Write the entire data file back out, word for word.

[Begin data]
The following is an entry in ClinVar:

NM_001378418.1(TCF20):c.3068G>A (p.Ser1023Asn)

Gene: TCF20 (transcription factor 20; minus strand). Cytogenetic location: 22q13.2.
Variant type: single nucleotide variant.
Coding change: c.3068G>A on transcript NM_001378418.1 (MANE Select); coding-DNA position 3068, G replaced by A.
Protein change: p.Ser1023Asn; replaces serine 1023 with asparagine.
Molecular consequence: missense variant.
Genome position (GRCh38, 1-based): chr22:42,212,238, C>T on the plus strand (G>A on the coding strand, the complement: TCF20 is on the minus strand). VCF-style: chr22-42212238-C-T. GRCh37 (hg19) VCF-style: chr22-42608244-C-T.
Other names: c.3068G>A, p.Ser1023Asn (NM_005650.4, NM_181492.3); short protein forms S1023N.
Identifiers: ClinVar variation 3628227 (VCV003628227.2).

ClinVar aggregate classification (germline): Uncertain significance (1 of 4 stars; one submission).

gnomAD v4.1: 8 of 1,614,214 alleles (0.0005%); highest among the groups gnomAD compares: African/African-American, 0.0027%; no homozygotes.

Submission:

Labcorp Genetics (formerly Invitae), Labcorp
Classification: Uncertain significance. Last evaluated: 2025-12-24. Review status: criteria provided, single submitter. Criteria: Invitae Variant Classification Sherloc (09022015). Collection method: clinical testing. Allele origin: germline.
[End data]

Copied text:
The following is an entry in ClinVar:

NM_001378418.1(TCF20):c.3068G>A (p.Ser1023Asn)

Gene: TCF20 (transcription factor 20; minus strand). Cytogenetic location: 22q13.2.
Variant type: single nucleotide variant.
Coding change: c.3068G>A on transcript NM_001378418.1 (MANE Select); coding-DNA position 3068, G replaced by A.
Protein change: p.Ser1023Asn; replaces serine 1023 with asparagine.
Molecular consequence: missense variant.
Genome position (GRCh38, 1-based): chr22:42,212,238, C>T on the plus strand (G>A on the coding strand, the complement: TCF20 is on the minus strand). VCF-style: chr22-42212238-C-T. GRCh37 (hg19) VCF-style: chr22-42608244-C-T.
Other names: c.3068G>A, p.Ser1023Asn (NM_005650.4, NM_181492.3); short protein forms S1023N.
Identifiers: ClinVar variation 3628227 (VCV003628227.2).

ClinVar aggregate classification (germline): Uncertain significance (1 of 4 stars; one submission).

gnomAD v4.1: 8 of 1,614,214 alleles (0.0005%); highest among the groups gnomAD compares: African/African-American, 0.0027%; no homozygotes.

Submission:

Labcorp Genetics (formerly Invitae), Labcorp
Classification: Uncertain significance. Last evaluated: 2025-12-24. Review status: criteria provided, single submitter. Criteria: Invitae Variant Classification Sherloc (09022015). Collection method: clinical testing. Allele origin: germline.